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The psychiatrist's double bind: the right to refuse medication
Am J Psychiatry 1980;137:332-339.
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Abstract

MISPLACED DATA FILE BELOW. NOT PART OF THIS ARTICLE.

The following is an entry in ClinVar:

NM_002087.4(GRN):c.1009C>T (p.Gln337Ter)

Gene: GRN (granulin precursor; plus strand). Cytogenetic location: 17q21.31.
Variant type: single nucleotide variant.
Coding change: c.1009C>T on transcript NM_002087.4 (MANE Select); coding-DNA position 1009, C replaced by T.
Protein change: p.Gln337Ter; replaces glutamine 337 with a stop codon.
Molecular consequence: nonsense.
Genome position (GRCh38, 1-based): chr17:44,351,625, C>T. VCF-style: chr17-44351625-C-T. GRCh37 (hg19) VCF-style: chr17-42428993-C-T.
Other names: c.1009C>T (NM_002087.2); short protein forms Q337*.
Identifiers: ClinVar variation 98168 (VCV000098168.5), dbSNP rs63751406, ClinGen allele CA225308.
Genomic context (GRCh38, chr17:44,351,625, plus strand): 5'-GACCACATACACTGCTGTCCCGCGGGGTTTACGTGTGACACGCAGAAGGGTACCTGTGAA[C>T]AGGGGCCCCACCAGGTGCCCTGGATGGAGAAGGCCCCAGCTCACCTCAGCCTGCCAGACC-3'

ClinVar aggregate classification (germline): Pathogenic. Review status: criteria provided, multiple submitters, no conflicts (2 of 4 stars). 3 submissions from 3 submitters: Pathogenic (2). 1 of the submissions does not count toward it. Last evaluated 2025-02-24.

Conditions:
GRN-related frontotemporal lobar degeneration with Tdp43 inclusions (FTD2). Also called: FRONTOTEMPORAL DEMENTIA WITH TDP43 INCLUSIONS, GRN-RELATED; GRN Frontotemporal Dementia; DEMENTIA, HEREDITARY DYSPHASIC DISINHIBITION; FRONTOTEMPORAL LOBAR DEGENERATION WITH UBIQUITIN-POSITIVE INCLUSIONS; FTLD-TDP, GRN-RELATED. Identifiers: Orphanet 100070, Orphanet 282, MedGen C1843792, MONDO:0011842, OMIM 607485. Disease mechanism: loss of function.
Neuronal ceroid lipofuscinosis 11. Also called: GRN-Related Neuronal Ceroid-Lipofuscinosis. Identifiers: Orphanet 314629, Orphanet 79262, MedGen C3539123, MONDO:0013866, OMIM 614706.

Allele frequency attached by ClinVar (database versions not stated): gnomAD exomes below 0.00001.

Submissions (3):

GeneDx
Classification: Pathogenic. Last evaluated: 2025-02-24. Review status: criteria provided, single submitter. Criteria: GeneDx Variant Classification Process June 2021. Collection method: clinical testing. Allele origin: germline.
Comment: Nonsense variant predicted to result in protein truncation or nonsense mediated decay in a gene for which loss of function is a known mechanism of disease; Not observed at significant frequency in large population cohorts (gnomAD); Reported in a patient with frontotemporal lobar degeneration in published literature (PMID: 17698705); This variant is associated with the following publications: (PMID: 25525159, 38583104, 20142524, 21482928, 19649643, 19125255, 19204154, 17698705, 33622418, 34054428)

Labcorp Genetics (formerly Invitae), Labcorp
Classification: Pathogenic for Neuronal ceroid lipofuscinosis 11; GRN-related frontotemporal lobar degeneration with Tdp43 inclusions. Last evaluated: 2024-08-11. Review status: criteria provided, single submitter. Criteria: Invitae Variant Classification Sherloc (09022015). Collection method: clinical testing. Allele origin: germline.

The assertion of a patient's right to refuse medication places a psychiatrist in a double bind because he or she knows that medication will often greatly relieve mental disturbance. Delaying medication until the patient is formally judged incompetent and a guardian appointed causes discomfort for the patient, the physician, staff, and other patients. On the other hand, forcing medication on a patient undermines the latter's sense of autonomy and may interfere with his or her constitutional rights, as a federal judge has ruled in the famous Boston State Hospital case. The right to refuse medication presents a uniquely intriguing case study of a need for accommodation between abstract constitutional concepts and practical realities and has opened a profound legal and ethical debate about the nature of "true freedom."

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